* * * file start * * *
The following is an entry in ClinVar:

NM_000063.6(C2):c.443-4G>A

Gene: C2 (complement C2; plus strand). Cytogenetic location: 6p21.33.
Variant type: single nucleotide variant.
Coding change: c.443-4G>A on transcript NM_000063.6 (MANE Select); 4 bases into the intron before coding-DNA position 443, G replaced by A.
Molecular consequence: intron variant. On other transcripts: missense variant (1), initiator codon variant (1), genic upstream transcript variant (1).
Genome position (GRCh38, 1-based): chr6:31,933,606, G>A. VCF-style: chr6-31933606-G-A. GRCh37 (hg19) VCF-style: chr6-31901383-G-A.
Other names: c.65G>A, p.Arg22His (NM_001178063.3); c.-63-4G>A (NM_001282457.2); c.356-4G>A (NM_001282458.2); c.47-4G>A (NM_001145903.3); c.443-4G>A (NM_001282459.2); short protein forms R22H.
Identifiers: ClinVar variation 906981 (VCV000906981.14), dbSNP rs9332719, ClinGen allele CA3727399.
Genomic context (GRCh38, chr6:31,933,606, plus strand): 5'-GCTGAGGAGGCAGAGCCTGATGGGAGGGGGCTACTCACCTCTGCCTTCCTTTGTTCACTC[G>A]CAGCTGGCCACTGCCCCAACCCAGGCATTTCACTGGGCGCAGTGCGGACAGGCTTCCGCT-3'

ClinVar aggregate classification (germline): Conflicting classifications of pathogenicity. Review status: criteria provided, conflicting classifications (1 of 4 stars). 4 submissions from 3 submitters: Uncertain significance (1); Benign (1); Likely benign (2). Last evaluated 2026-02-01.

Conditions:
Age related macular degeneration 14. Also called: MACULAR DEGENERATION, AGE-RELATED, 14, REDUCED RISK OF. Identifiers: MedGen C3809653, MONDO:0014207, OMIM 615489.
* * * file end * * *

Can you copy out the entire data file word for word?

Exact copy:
The following is an entry in ClinVar:

NM_000063.6(C2):c.443-4G>A

Gene: C2 (complement C2; plus strand). Cytogenetic location: 6p21.33.
Variant type: single nucleotide variant.
Coding change: c.443-4G>A on transcript NM_000063.6 (MANE Select); 4 bases into the intron before coding-DNA position 443, G replaced by A.
Molecular consequence: intron variant. On other transcripts: missense variant (1), initiator codon variant (1), genic upstream transcript variant (1).
Genome position (GRCh38, 1-based): chr6:31,933,606, G>A. VCF-style: chr6-31933606-G-A. GRCh37 (hg19) VCF-style: chr6-31901383-G-A.
Other names: c.65G>A, p.Arg22His (NM_001178063.3); c.-63-4G>A (NM_001282457.2); c.356-4G>A (NM_001282458.2); c.47-4G>A (NM_001145903.3); c.443-4G>A (NM_001282459.2); short protein forms R22H.
Identifiers: ClinVar variation 906981 (VCV000906981.14), dbSNP rs9332719, ClinGen allele CA3727399.
Genomic context (GRCh38, chr6:31,933,606, plus strand): 5'-GCTGAGGAGGCAGAGCCTGATGGGAGGGGGCTACTCACCTCTGCCTTCCTTTGTTCACTC[G>A]CAGCTGGCCACTGCCCCAACCCAGGCATTTCACTGGGCGCAGTGCGGACAGGCTTCCGCT-3'

ClinVar aggregate classification (germline): Conflicting classifications of pathogenicity. Review status: criteria provided, conflicting classifications (1 of 4 stars). 4 submissions from 3 submitters: Uncertain significance (1); Benign (1); Likely benign (2). Last evaluated 2026-02-01.

Conditions:
Age related macular degeneration 14. Also called: MACULAR DEGENERATION, AGE-RELATED, 14, REDUCED RISK OF. Identifiers: MedGen C3809653, MONDO:0014207, OMIM 615489.